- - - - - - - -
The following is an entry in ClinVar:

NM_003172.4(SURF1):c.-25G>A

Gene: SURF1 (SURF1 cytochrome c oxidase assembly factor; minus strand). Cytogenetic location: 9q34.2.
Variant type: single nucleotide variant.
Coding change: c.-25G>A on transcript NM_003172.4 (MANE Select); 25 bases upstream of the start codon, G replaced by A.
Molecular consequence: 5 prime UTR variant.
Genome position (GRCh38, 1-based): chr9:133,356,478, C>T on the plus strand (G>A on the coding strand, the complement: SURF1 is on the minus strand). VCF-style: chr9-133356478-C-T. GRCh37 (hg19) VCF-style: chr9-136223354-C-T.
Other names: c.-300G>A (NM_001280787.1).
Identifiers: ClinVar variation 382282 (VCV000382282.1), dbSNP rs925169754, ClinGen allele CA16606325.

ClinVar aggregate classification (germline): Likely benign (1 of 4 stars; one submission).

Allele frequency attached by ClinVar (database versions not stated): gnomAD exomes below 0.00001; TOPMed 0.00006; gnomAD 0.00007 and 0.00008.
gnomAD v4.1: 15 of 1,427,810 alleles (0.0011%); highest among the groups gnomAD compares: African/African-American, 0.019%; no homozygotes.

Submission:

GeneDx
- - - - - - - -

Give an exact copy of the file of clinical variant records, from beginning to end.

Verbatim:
The following is an entry in ClinVar:

NM_003172.4(SURF1):c.-25G>A

Gene: SURF1 (SURF1 cytochrome c oxidase assembly factor; minus strand). Cytogenetic location: 9q34.2.
Variant type: single nucleotide variant.
Coding change: c.-25G>A on transcript NM_003172.4 (MANE Select); 25 bases upstream of the start codon, G replaced by A.
Molecular consequence: 5 prime UTR variant.
Genome position (GRCh38, 1-based): chr9:133,356,478, C>T on the plus strand (G>A on the coding strand, the complement: SURF1 is on the minus strand). VCF-style: chr9-133356478-C-T. GRCh37 (hg19) VCF-style: chr9-136223354-C-T.
Other names: c.-300G>A (NM_001280787.1).
Identifiers: ClinVar variation 382282 (VCV000382282.1), dbSNP rs925169754, ClinGen allele CA16606325.

ClinVar aggregate classification (germline): Likely benign (1 of 4 stars; one submission).

Allele frequency attached by ClinVar (database versions not stated): gnomAD exomes below 0.00001; TOPMed 0.00006; gnomAD 0.00007 and 0.00008.
gnomAD v4.1: 15 of 1,427,810 alleles (0.0011%); highest among the groups gnomAD compares: African/African-American, 0.019%; no homozygotes.

Submission:

GeneDx